By Tré Berry III🖋️
One of the least talked about tactics in boxing on a grand scale outside of gyms is the use of the feint. The feint is one of the greatest tactics to use in freezing your opponent and putting them in a reactive stage, which makes them second guess their actions, also slowing down their reaction time by doing so…
It also forces your opponent to tense up, which is instrumental in sapping their overall stamina which shows big up time in the long haul of a contest. It also puts them in a compromising situation where their hands are tied in making a decision on whether to react to the feint, or stand their ground, with the boxer utilizing this tactic holding you at his mercy. If you don’t react, they can either let the shots fly, or collect that data to use against you later, and if you do react, you force your opponent to do what it is that you want him to do, and at your desired pace and tempo.
While not used as much on a broad scope as it was used in earlier decades, it is still a very useful tool utilized by many at the top of the ranks today. The best at using various styles of feints is 🥇🥇🇺🇦Vasiliy Lomachenko.
There are seemingly endless components pieced together that make him the fighter he is, and the use of the feint is one of his more relied upon techniques that have frozen his opponents, and sapped them not just of their physical strength, but of their mental strength as well, as it takes a toll on both. He tends to use all of the variations spoken of above within his active aggression. There are often times where he’ll halfway fire a punch not intended to land, way up and out so that he can change your eye level before he works a combination on the opposite side to the body and to the head. He also has the propensity to use his lead right hand in a fencing motion to hypnotize you, purposely keeping you on your back foot and forcing you to move with the motion of the lead hand so that he could set something up off of it.
Lomachenko typically uses his multitude of feints in the beginning of fights to get a gauge on what you were conditioned to do, how you move, what your escape routes are, how you pivot with your foot movement, and whether you are aware enough to react to the feints. From there he can form a snapshot picture in about a round or a round and a half where he ramps it up a couple of levels and begins to fit the pieces in to the puzzle that he has already secretly solved in his head.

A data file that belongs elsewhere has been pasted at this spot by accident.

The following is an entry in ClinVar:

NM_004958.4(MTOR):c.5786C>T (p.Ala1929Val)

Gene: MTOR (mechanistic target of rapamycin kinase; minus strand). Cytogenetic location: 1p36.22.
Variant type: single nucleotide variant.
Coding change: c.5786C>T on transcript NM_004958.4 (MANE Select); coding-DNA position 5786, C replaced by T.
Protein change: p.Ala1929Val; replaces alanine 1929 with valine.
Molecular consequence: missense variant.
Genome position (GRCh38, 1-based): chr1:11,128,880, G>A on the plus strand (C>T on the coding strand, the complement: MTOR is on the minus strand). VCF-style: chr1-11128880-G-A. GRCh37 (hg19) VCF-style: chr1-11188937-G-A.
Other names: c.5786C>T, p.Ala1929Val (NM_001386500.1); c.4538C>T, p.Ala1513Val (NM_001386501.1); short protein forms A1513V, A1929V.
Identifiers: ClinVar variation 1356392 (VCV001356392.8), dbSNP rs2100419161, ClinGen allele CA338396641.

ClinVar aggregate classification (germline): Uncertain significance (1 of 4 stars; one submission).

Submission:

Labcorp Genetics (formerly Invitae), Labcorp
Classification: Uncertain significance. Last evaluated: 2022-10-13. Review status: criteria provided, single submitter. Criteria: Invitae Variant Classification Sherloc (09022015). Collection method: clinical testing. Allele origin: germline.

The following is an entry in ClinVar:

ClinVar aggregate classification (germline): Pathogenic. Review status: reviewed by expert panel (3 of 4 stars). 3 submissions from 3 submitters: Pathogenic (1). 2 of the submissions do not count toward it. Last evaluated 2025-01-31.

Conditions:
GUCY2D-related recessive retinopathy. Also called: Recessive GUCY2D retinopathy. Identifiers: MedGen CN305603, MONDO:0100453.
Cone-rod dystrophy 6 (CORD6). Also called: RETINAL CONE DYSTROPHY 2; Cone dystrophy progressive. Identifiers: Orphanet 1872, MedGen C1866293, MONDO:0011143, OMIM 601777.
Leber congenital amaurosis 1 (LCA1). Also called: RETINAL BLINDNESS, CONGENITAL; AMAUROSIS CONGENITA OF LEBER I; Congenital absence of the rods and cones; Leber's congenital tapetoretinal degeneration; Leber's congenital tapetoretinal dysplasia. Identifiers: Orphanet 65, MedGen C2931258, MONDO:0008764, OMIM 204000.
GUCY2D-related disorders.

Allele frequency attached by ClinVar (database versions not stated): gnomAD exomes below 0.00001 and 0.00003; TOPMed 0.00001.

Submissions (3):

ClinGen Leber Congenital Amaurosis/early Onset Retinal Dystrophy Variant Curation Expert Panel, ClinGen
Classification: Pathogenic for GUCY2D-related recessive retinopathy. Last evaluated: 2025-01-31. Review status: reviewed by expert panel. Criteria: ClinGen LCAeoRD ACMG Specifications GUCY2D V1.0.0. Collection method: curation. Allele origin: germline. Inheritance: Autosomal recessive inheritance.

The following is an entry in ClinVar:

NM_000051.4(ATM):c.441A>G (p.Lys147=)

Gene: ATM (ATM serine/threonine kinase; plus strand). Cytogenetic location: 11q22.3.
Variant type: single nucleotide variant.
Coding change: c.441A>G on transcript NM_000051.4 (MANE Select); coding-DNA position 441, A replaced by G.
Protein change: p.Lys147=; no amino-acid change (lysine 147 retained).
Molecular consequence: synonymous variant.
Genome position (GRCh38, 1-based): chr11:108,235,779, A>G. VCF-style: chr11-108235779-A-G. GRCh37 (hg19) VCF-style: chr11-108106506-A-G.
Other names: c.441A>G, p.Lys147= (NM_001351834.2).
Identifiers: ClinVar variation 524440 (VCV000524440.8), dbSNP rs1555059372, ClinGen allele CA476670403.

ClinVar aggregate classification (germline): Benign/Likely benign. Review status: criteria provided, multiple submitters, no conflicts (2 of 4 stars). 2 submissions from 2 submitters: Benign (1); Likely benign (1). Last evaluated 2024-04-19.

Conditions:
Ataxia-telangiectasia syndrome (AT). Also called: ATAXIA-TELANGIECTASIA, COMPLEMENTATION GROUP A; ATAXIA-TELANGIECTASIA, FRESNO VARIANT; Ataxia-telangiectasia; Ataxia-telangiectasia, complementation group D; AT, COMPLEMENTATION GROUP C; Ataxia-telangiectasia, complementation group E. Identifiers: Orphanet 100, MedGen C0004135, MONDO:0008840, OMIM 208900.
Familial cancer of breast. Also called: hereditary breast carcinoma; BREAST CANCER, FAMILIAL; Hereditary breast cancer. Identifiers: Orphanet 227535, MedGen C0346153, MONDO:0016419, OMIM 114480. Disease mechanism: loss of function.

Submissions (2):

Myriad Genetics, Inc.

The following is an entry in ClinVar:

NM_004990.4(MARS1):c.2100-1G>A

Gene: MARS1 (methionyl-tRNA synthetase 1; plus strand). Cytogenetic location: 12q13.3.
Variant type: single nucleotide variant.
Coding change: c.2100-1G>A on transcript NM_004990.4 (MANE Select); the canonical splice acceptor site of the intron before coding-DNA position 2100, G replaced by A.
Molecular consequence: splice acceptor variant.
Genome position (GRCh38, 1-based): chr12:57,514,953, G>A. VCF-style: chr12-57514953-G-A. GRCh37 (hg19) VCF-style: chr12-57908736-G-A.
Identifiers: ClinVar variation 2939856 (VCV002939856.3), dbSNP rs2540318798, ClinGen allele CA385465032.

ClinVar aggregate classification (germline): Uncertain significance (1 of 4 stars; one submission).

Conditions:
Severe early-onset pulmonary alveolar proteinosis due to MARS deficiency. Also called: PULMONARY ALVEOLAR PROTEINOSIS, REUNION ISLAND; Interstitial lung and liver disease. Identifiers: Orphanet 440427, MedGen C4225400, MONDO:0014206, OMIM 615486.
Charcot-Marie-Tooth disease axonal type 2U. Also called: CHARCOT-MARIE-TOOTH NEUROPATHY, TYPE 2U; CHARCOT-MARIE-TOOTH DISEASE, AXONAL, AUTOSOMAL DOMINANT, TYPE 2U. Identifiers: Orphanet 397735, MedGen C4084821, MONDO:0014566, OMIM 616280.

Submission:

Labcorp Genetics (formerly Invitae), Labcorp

Once he gets to that stage, that’s where the level of mastery pours out with his shifty footwork, combination punching and punching angles come into full play. When all of those components are bridged together and operating at full bloom, combined with the constant use of the feints, it mentally exhausts and discourages his opponents who already by this point feel over-matched in the skill, boxing IQ, and athletic departments, which is why we’ve seen 6 opponents thus far in his 14 professional fights find ways to check out of their fights halfway through the action.
Another fighter today who is very proficient in using this technique is 🇬🇧Tyson Fury, which is very instrumental to his overall attack, bridging together constant feints and head movement in helping establish his jab, and ring generalship.
Other masters from previous time periods who perfected the use of the feint also are fighters such as 🥇🇺🇸Muhammad Ali, 🥇🇺🇸Sugar Ray Leonard, 🥇🇺🇸Joe Frazier, 🥉🇺🇸Floyd Mayweather Jr. and 🇵🇦Roberto Duran.
The beauty of this trait is that there are more than a double digit amount of ways to use it to set your opponent up. Ali was great at feinting with the jab to keep you worried about what’s to follow next, and freezing his opponents footwork to force them to reset while he backpedaled and circled around on the outside, and using his rangy 1-2 upstairs to take advantage of his opponent who was almost always seemingly out of position due to his feints.
Ray Leonard was very much the same, though with added variety. While he utilized what Ali did, Ray would also feint the jab to the body often, then followed with the jab upstairs, feinting at all different angles to confuse his opponent, then using his speed to land multiple combinations on a momentary stationary target. Joe Frazier out of this bunch was the most unique in utilizing his feints to set up and bait boxers, constantly bobbing and weaving at a feverish pace, which already had opponents weary of what he wanted to spring up with, but also mixing in feints with both hands while doing so, then acting accordingly to how they reacted and landing the thunder.
Mayweather and Duran were master counter-punchers, who used it in different ways, and what they were able to do is find ways to use the feints to get their opponents to commit, then show them a perceived opening that isn’t available to be exploited, baiting the opponent to try and counter them, but instead getting countered over their counter-punch, and winning the chess game by bridging those 2 different components together, mastering the cat and mouse approach.
Floyd in particular was great at keeping his right foot to the outside of his opponent, and feinting with the right cross, forcing the opposing fighter into one direction, then firing the lead left hook off of it, and did so repeatedly at a high success rate.
The feint should be one of the 4 most important pillars to teach in all gyms (along with footwork, the jab, and head movement), and it can make a boxers job a lot easier if utilized correctly. Using it throughout the course of a fight also keeps you alert both offensively and defensively, so naturally it should be a technique embedded into your arsenal.